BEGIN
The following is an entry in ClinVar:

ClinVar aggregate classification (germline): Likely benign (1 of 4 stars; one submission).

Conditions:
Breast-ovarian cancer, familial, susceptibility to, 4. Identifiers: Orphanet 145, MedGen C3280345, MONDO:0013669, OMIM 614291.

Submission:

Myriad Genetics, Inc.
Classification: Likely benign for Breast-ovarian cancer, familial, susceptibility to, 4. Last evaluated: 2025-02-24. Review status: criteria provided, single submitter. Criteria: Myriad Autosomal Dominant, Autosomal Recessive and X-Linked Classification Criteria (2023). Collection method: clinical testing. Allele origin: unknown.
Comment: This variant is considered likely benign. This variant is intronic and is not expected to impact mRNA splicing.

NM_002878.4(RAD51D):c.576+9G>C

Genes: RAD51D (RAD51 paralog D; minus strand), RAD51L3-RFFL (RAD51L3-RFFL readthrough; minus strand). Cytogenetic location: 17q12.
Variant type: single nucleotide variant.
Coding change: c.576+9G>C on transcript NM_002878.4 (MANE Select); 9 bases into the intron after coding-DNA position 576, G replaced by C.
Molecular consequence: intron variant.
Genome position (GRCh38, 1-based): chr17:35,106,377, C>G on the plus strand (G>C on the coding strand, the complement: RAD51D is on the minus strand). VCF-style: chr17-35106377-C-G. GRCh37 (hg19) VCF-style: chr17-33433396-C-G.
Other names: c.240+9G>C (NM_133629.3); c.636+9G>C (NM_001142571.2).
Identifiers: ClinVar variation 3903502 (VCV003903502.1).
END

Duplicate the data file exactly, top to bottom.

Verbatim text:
The following is an entry in ClinVar:

ClinVar aggregate classification (germline): Likely benign (1 of 4 stars; one submission).

Conditions:
Breast-ovarian cancer, familial, susceptibility to, 4. Identifiers: Orphanet 145, MedGen C3280345, MONDO:0013669, OMIM 614291.

Submission:

Myriad Genetics, Inc.
Classification: Likely benign for Breast-ovarian cancer, familial, susceptibility to, 4. Last evaluated: 2025-02-24. Review status: criteria provided, single submitter. Criteria: Myriad Autosomal Dominant, Autosomal Recessive and X-Linked Classification Criteria (2023). Collection method: clinical testing. Allele origin: unknown.
Comment: This variant is considered likely benign. This variant is intronic and is not expected to impact mRNA splicing.

NM_002878.4(RAD51D):c.576+9G>C

Genes: RAD51D (RAD51 paralog D; minus strand), RAD51L3-RFFL (RAD51L3-RFFL readthrough; minus strand). Cytogenetic location: 17q12.
Variant type: single nucleotide variant.
Coding change: c.576+9G>C on transcript NM_002878.4 (MANE Select); 9 bases into the intron after coding-DNA position 576, G replaced by C.
Molecular consequence: intron variant.
Genome position (GRCh38, 1-based): chr17:35,106,377, C>G on the plus strand (G>C on the coding strand, the complement: RAD51D is on the minus strand). VCF-style: chr17-35106377-C-G. GRCh37 (hg19) VCF-style: chr17-33433396-C-G.
Other names: c.240+9G>C (NM_133629.3); c.636+9G>C (NM_001142571.2).
Identifiers: ClinVar variation 3903502 (VCV003903502.1).